He said in either case, hackers sends emails impersonating the victim asking the bank to transfer money or asking a vendor to make a payment for services to a fake account.

“Most of the time when we get involved our customer has been tricked into giving their bank username and password to someone,” he said. 

One example was a local business owner who was nearly scammed out of thousands of dollars in a real estate transaction.

“They had all the information that we needed to verify them,” said Chase Phillips, co-owner of Utah-based American Secure Title. ”They had hacked into the client’s email and had been watching the email exchange between the client and their loan officer, the client and the bank, and the client and us. So they had all of the background on the transaction.”

He said the crooks also knew the client’s Social Security number and birthday. “They basically posed as the clients,” he said.

After finalizing the sale and preparing to initiate the funds transfer, the scammer called the office again to request some changes.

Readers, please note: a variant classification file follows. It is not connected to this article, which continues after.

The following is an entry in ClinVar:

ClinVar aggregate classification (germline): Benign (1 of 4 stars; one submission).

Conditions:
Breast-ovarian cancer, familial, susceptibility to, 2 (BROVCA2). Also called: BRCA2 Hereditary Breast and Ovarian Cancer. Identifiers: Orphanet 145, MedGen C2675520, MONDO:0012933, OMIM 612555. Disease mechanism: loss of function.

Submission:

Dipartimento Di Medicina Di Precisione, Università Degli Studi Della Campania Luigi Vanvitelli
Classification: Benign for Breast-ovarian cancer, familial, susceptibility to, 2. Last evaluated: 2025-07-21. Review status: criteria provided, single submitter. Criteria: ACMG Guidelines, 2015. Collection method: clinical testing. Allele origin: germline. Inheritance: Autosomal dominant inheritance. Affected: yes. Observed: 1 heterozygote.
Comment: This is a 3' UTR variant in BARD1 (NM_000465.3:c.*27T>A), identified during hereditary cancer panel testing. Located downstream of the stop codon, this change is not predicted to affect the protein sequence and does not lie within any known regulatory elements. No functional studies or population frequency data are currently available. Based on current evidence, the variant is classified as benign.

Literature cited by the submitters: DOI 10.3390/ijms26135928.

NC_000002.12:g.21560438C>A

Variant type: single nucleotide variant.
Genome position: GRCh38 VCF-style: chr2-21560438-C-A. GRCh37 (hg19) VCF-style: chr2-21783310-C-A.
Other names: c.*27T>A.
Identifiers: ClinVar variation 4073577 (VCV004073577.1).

“After they closed and signed on the transaction, they called us back and said, ‘I gave you the wrong account information to close. I would actually like you to send the proceeds from the sale of my home to this different bank and here’s the new account.’”

The fraudster emailed new instructions and the company initiated the transfer. Fortunately, the bank making the transfer held up the transaction because it noticed the account the money was going to had only been established recently at a different bank, which was not standard business practice.

“We got lucky because the bank that was receiving that money happened to notice that the way the account was set up (and) their system red-flagged it as a fraudulent account, meaning it was set up at the last minute and then received a very large amount of money from an outside source being wired in,” Phillips explained. “So they held the money and called our bank to question it. Our bank called us and that’s when we realized it had gone to the wrong place.”

He said the criminals were so thorough and clever that it was nearly impossible to recognize anything was amiss. The company has since enhanced its transaction procedures to prevent future incidents.

But even after reporting the incident to the FBI, he said authorities were unable to pursue the case because such fraud is so rampant that they only investigate cases in which large amounts of money are lost.